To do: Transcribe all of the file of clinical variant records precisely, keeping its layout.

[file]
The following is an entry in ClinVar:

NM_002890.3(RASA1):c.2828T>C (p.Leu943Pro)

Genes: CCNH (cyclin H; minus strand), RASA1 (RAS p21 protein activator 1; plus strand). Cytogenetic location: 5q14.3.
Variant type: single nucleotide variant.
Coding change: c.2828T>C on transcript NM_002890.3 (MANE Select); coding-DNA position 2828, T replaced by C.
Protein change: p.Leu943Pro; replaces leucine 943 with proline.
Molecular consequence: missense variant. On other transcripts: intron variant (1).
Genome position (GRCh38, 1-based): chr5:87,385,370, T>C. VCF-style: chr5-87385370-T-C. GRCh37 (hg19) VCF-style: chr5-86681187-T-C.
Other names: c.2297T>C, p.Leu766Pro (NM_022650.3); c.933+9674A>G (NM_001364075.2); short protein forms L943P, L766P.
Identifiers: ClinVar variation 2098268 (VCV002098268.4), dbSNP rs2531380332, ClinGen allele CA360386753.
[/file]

The following is an entry in ClinVar:

NM_002890.3(RASA1):c.2828T>C (p.Leu943Pro)

Genes: CCNH (cyclin H; minus strand), RASA1 (RAS p21 protein activator 1; plus strand). Cytogenetic location: 5q14.3.
Variant type: single nucleotide variant.
Coding change: c.2828T>C on transcript NM_002890.3 (MANE Select); coding-DNA position 2828, T replaced by C.
Protein change: p.Leu943Pro; replaces leucine 943 with proline.
Molecular consequence: missense variant. On other transcripts: intron variant (1).
Genome position (GRCh38, 1-based): chr5:87,385,370, T>C. VCF-style: chr5-87385370-T-C. GRCh37 (hg19) VCF-style: chr5-86681187-T-C.
Other names: c.2297T>C, p.Leu766Pro (NM_022650.3); c.933+9674A>G (NM_001364075.2); short protein forms L943P, L766P.
Identifiers: ClinVar variation 2098268 (VCV002098268.4), dbSNP rs2531380332, ClinGen allele CA360386753.